The 3rd Man

Directed by Carol Reed
Produced by Carol Reed
Uncredited: Alexander Korda & David O. Selznick
Written by Graham Greene
Starring: Joseph Cotten
Alida Valli
Orson Welles
Trevor Howard
Music by Anton Karas
Cinematography: Robert Krasker
Editing by Oswald Hafenrichter
Distributed by British Lion Films (UK),
Selznick International Pictures (US)
Release date(s) 2 September 1949 (UK)
2 January 1950 (US)
Running time: 104 minutes
Country: United Kingdom

Holly, I’d like to cut you in, old man. There’s nobody left in Vienna I can really trust, and we’ve always done everything together. When you make up your mind, send me a message – I’ll meet you any place, any time, and when we do meet old man, it’s you I want to see, not the police. Remember that, won’t ya? Don’t be so gloomy. After all it’s not that awful. Remember what the fella said: In Italy for 30 years under the Borgias they had warfare, terror, murder, and bloodshed, but they produced Michelangelo, Leonardo da Vinci, and the Renaissance. In Switzerland they had brotherly love – they had 500 years of democracy and peace, and what did that produce? The cuckoo clock. So long Holly.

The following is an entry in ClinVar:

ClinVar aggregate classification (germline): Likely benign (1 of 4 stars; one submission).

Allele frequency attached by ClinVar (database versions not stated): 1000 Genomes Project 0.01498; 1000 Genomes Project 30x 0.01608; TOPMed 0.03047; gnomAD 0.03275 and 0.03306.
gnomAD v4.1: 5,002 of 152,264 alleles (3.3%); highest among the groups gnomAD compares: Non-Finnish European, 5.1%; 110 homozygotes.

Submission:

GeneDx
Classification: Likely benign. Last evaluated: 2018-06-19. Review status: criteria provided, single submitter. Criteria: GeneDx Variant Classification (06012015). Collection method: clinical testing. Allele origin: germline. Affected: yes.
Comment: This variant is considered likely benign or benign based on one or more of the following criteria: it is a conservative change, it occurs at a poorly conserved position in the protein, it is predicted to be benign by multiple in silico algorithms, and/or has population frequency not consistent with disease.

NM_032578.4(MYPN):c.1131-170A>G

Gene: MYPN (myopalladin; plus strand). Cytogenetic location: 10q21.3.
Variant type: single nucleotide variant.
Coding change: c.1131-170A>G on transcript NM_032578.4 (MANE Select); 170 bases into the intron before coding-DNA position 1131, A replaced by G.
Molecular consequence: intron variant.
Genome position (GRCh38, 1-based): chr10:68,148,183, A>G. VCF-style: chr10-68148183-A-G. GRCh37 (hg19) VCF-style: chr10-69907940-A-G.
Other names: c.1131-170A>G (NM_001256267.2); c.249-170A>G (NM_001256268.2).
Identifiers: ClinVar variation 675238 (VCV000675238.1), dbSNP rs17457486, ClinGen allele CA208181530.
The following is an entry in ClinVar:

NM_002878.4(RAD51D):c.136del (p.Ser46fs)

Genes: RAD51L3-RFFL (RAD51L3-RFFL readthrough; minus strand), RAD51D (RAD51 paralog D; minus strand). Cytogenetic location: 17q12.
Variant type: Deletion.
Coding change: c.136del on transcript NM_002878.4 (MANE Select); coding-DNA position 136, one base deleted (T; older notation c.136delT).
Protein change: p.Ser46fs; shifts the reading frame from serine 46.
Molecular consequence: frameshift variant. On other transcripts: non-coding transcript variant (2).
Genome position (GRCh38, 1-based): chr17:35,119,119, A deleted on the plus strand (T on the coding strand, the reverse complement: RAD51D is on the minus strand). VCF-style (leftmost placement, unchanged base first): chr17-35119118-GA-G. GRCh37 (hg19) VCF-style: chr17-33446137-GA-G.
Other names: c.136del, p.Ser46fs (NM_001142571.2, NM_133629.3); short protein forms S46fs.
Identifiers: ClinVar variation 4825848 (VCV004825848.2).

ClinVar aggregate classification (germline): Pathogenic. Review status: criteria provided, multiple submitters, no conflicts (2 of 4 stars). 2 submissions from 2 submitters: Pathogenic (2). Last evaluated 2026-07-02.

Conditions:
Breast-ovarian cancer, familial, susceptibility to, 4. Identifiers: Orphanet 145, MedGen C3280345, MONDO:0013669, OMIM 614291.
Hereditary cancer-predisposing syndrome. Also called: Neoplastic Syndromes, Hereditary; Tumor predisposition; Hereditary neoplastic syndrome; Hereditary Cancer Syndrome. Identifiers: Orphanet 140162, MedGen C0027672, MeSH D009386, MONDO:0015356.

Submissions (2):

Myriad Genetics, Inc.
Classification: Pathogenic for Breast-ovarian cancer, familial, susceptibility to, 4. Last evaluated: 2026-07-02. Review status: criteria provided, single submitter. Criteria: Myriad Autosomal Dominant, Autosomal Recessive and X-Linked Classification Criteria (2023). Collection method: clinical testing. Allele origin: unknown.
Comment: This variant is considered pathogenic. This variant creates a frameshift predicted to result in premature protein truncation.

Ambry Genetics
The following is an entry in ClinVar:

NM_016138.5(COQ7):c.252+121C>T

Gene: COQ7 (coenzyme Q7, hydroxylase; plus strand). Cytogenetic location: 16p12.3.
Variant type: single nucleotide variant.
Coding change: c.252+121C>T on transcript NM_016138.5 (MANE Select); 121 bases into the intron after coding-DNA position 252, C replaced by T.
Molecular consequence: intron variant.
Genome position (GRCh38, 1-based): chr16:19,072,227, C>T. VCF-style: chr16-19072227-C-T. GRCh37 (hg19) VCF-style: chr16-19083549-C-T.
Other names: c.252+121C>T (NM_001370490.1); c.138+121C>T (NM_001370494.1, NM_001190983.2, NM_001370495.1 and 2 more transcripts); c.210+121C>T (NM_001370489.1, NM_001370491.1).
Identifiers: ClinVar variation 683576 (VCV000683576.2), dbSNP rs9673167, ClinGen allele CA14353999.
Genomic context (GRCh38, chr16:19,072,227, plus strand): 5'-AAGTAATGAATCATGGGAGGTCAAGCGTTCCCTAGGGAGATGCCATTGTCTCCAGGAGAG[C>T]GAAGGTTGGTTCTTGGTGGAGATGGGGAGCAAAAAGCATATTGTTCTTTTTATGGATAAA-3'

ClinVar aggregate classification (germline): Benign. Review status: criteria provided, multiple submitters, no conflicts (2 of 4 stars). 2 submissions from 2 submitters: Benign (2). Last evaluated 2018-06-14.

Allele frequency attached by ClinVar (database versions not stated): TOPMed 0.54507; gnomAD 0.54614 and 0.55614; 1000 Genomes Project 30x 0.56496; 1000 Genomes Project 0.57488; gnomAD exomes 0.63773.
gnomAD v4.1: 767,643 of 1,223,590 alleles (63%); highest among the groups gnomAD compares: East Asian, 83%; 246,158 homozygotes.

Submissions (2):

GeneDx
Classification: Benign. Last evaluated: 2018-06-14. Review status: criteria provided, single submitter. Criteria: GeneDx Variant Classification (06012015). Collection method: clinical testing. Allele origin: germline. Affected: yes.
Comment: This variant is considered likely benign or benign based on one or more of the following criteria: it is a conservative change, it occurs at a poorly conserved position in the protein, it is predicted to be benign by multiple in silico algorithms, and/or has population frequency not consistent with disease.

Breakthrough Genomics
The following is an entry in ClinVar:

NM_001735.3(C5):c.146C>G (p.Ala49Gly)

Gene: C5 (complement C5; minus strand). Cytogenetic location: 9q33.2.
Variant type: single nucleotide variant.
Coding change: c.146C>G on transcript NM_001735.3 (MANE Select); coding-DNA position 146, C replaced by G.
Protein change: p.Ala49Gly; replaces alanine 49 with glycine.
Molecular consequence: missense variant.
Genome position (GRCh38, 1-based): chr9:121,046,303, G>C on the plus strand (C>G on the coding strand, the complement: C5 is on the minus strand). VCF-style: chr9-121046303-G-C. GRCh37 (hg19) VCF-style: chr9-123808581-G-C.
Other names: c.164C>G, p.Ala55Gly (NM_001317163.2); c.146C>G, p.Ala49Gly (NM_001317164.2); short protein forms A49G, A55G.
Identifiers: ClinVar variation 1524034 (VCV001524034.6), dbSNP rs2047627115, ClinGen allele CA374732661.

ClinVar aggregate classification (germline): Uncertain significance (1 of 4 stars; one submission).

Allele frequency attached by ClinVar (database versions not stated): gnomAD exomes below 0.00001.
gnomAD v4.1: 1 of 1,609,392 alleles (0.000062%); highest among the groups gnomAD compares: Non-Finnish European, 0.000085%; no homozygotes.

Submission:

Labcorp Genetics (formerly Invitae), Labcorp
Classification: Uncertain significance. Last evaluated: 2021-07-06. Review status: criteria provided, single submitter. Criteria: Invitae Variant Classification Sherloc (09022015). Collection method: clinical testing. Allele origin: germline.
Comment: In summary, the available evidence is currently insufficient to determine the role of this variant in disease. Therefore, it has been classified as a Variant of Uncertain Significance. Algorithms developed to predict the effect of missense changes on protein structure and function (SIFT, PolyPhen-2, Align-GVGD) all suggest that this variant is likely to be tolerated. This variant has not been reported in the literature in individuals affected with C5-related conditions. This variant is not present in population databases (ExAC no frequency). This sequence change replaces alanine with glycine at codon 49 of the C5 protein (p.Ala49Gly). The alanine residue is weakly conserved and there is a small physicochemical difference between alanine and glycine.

Just who is Harry Lime? Is he the man who was your best friend for twenty years and who you think you know so well, or is he a racketeer and murderer? Orson Welles’ Harry Lime is central to The Third Man even though he doesn’t appear until after the sixty minute mark of the film. This is a truly great film of mystery and intrigue set in post WWII Vienna.

Harry Lime is dead but no one is sure of the exact circumstances of his death. It is said he was hit by a truck and was carried away by two men, but then his friend Holly Martins hear tales about at third man at the scene, and comes to think that foul play is afoot. Things only become more confusing for Martins after he sets out to solve the mystery and discovers Harry Lime himself, lurking in the shadows. (This is the worst trailer ever made!)

This is really a very enjoyable film that won an Oscar in 1949 for best black & white cinematography, and a BAFTA for best British film.  Carol Reed was nominated for an Academy Award as best director, and was named the 57th greatest film of all time by the American Film institute in 1996, and the #1 British film of all time by the British Film Institute.

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3 responses to “The 3rd Man

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